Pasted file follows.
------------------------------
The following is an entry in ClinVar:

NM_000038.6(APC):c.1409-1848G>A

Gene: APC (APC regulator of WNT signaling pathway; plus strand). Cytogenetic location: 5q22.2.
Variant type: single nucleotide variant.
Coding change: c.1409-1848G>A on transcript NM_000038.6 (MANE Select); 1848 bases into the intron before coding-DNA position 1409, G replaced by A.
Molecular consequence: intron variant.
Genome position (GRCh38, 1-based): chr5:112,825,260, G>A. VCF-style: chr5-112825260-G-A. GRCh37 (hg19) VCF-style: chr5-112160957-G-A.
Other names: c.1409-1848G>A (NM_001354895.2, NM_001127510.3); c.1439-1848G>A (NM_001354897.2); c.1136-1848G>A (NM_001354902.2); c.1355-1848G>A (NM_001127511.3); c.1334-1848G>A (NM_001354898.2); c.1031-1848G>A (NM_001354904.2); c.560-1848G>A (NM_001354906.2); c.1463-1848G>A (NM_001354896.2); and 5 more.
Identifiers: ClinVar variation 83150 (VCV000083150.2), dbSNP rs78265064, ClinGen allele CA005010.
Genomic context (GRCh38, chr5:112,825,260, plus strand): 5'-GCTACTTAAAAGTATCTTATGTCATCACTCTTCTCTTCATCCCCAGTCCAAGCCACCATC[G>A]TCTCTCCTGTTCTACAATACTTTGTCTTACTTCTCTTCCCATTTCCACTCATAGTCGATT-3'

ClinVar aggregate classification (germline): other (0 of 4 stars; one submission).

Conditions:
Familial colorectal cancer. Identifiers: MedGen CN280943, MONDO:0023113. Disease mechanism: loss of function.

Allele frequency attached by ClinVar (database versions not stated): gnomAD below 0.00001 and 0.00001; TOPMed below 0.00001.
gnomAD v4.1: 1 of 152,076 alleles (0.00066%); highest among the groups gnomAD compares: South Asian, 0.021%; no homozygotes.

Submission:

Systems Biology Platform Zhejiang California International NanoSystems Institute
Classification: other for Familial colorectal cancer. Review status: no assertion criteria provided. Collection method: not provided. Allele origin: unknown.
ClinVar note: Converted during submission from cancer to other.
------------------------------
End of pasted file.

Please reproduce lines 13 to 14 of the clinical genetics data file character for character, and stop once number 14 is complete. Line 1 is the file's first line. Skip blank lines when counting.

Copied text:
Familial colorectal cancer. Identifiers: MedGen CN280943, MONDO:0023113. Disease mechanism: loss of function.

Allele frequency attached by ClinVar (database versions not stated): gnomAD below 0.00001 and 0.00001; TOPMed below 0.00001.